October 9, 2013
Do we want to encourage out-of-state companies to run local schools with tax dollars? This is the objective of a bill before the Senate Education Committee.
Katy Venskus of San Jose based Rocketship Education recently explained the objective of a bill to expand charter schools was “attracting high quality national operators.”
Folks often think of charter schools as a kind of magnet school – a specialized school the local school board creates to serve students with a special interest. For example a Montessori School uses a certain approach to teach young children. The school is created by the school board and operates under a contract or charter.
Charter school advocates who attended a recent Education Committee hearing explained school boards should be required to expand charter schools when the charter performs 10% better. (Better than what was unclear.)
Should Wisconsin allow charter schools authorized by a school board to multiply without the active decision of a local school board? Should universities, tech colleges, CESAs and other entities create public charter schools run by private companies?
Private companies already run some public schools in Milwaukee. Proponents want to expand this statewide. “Wisconsin’s process for out-of-state operators is very difficult to navigate,” testified Ms. Venskus from Rocketship Education.
At the heart of the charter school discussion was the way these schools are funded. Money to run independent or “2r” charter schools comes from school aid set aside for all public schools. The more money that goes into independent charter schools, the less money is allocated for all public schools.
DPI testified the taxpayer cost of independent privately run schools during this school year is $64 million. The state pays almost $8,000 a student for over 8,000 students in Milwaukee and Racine to attend independent charter schools. This cost is born by nearly every other public school district in the state.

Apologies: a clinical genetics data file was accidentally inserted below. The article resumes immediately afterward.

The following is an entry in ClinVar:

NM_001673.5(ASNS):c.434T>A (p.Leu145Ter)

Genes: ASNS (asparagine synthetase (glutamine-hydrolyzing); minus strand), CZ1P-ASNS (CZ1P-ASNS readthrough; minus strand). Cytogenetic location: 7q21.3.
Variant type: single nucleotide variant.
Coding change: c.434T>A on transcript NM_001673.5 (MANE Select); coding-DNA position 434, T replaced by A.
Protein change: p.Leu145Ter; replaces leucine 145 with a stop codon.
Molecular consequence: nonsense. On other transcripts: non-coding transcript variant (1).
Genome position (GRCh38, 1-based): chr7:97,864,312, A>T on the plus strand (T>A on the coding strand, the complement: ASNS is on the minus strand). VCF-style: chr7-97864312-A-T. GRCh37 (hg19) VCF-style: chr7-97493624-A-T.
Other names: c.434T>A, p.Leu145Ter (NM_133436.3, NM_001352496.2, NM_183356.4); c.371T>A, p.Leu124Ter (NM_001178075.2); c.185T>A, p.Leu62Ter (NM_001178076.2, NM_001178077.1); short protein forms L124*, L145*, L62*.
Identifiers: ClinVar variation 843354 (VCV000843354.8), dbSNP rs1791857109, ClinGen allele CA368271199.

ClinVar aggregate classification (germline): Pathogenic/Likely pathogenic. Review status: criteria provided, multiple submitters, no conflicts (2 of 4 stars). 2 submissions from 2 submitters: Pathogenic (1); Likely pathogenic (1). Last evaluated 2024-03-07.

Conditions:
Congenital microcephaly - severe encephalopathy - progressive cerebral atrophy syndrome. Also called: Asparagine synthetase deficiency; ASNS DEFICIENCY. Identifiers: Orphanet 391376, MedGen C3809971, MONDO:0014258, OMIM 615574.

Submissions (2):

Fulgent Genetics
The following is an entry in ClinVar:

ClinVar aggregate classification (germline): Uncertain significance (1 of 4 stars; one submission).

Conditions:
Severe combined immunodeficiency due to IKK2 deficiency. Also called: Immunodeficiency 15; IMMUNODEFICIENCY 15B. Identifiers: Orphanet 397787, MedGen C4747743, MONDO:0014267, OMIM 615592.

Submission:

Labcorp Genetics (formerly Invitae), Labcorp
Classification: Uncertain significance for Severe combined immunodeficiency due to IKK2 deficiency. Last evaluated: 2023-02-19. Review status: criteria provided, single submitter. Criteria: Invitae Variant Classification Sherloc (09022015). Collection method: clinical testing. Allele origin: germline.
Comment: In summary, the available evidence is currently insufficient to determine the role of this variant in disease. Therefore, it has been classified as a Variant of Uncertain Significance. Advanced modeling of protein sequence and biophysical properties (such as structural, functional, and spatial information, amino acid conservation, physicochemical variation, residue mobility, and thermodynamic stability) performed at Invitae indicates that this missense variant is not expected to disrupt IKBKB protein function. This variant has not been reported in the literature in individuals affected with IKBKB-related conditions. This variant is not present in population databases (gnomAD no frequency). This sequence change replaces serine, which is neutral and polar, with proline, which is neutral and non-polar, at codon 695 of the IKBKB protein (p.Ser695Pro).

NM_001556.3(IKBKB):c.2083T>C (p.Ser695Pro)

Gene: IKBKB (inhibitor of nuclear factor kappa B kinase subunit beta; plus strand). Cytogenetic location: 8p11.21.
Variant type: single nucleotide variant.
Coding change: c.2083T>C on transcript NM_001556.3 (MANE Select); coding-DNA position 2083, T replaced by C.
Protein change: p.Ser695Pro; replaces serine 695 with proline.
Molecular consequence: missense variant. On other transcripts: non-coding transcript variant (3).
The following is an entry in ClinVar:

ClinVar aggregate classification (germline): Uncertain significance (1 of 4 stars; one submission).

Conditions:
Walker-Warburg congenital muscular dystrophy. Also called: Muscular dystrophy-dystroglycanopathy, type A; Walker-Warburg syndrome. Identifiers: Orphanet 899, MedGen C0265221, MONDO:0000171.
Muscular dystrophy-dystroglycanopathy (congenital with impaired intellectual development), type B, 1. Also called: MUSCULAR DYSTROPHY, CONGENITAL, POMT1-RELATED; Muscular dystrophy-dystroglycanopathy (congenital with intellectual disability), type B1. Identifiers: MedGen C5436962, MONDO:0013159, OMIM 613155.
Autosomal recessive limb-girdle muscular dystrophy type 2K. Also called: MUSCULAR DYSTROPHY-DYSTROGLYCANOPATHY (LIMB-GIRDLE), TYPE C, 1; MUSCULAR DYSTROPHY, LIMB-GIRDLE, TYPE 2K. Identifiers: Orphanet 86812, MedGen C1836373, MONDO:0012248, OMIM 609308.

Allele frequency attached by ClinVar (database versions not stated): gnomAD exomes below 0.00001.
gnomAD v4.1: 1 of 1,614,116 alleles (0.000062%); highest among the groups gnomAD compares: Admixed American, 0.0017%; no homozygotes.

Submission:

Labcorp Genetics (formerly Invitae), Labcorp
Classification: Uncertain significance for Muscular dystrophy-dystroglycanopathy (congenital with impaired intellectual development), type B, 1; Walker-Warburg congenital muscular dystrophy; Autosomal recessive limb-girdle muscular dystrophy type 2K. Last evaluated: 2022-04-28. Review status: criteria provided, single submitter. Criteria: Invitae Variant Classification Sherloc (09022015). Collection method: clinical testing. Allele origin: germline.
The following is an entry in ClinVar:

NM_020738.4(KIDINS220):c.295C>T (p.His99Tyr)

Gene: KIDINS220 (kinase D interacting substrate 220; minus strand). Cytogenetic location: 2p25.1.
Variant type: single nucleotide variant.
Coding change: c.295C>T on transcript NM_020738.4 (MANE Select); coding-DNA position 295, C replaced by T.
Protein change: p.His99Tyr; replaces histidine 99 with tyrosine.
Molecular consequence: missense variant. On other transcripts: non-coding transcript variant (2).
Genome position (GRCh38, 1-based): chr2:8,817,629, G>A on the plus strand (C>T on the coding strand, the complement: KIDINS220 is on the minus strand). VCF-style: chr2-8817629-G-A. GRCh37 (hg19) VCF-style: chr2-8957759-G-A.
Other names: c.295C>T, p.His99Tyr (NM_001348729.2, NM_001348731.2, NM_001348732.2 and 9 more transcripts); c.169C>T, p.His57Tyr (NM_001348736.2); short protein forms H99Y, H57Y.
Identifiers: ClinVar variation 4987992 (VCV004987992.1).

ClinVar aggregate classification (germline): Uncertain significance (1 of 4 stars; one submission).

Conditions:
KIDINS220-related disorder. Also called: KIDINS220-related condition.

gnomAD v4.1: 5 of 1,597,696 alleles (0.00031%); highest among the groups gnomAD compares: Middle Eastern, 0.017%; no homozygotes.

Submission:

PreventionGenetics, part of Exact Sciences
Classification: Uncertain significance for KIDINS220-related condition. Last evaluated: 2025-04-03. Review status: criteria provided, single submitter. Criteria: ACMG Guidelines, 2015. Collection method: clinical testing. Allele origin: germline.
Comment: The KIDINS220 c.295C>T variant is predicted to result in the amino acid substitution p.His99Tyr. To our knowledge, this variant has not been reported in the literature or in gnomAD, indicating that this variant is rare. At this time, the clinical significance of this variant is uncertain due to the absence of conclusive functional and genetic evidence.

A DPI spokesperson also testified Wisconsin residents will likely see an increase – perhaps significant – in property taxes “if non-elected charter school authorizers are expanded statewide”.
Senator Lehman expressed concerns the school board would not be able to authorize a charter school and say to the school, “we don’t want you to duplicate.”
This ‘automatic’ duplication without school board consent, even when the charter was an instrument of the school board, led to much conversation about a loss of local control.
Committee members expressed concern about the ‘automatic’ expansion of charter schools, even those originally authorized by a locally elected school board.
Several times during the hearing the conversation turned to the underfunding of public schools in the last several state budgets. When I brought up concerns for sorely underfunded rural schools that would lose even more money under this proposal, I was told by the Committee Chairman the hearing was about charter schools and not about the state budget.
Not considering how to pay for the statewide expansion of privately run charter schools is like talking about the color of a new car but not how to pay the car payments.
Senator Darling, author of the bill, suggested the solution to funding was “to increase the pie” of school funding. But there was no proposal before the committee to change the funding of schools. There was not even an estimate on the cost of this bill.
After the Senate hearing I spent time asking folks about their reaction to the plan to open the public checkbook wider for private firms to run public schools.
People reminded me there is no evidence private charter schools have any better academic outcomes than public schools when compared on a level playing field. “The real enemy of students’ academic success is poverty,” a superintendent said.
Another told me, “This bill is the key for private business to open the door and the fiscal death knell to the students who want to continue to attend public schools.”
Wisconsin is not ready to turn over the state checkbook to private companies to run our public schools. Instead let us recognize poor students cost more to educate. Our focus should be on a fair way to pay for public schools. Not on siphoning off our local dollars for an out-of-state company to run a Wisconsin school.